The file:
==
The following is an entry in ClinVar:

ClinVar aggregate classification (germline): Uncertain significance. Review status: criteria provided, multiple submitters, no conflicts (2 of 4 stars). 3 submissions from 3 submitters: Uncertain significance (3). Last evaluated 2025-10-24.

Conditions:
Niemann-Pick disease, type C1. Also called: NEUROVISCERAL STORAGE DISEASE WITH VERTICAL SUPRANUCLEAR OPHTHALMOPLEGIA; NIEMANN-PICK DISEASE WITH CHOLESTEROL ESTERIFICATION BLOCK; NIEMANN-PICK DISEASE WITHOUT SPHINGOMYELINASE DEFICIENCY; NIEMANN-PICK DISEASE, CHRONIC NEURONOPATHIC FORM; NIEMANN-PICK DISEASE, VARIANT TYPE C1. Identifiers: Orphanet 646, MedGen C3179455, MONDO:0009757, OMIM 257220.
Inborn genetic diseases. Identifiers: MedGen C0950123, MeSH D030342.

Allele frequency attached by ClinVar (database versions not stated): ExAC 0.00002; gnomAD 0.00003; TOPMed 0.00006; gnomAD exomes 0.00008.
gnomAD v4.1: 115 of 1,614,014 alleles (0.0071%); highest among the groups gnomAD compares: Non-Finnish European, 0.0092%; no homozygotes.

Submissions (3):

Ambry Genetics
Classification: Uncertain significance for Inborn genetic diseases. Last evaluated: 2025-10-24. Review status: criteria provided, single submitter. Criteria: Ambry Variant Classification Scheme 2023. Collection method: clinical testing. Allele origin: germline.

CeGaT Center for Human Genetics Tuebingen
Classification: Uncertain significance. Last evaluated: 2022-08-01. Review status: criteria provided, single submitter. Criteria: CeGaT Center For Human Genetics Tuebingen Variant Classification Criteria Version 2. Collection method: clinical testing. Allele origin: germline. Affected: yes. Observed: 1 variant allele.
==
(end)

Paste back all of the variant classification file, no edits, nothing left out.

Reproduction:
The following is an entry in ClinVar:

ClinVar aggregate classification (germline): Uncertain significance. Review status: criteria provided, multiple submitters, no conflicts (2 of 4 stars). 3 submissions from 3 submitters: Uncertain significance (3). Last evaluated 2025-10-24.

Conditions:
Niemann-Pick disease, type C1. Also called: NEUROVISCERAL STORAGE DISEASE WITH VERTICAL SUPRANUCLEAR OPHTHALMOPLEGIA; NIEMANN-PICK DISEASE WITH CHOLESTEROL ESTERIFICATION BLOCK; NIEMANN-PICK DISEASE WITHOUT SPHINGOMYELINASE DEFICIENCY; NIEMANN-PICK DISEASE, CHRONIC NEURONOPATHIC FORM; NIEMANN-PICK DISEASE, VARIANT TYPE C1. Identifiers: Orphanet 646, MedGen C3179455, MONDO:0009757, OMIM 257220.
Inborn genetic diseases. Identifiers: MedGen C0950123, MeSH D030342.

Allele frequency attached by ClinVar (database versions not stated): ExAC 0.00002; gnomAD 0.00003; TOPMed 0.00006; gnomAD exomes 0.00008.
gnomAD v4.1: 115 of 1,614,014 alleles (0.0071%); highest among the groups gnomAD compares: Non-Finnish European, 0.0092%; no homozygotes.

Submissions (3):

Ambry Genetics
Classification: Uncertain significance for Inborn genetic diseases. Last evaluated: 2025-10-24. Review status: criteria provided, single submitter. Criteria: Ambry Variant Classification Scheme 2023. Collection method: clinical testing. Allele origin: germline.

CeGaT Center for Human Genetics Tuebingen
Classification: Uncertain significance. Last evaluated: 2022-08-01. Review status: criteria provided, single submitter. Criteria: CeGaT Center For Human Genetics Tuebingen Variant Classification Criteria Version 2. Collection method: clinical testing. Allele origin: germline. Affected: yes. Observed: 1 variant allele.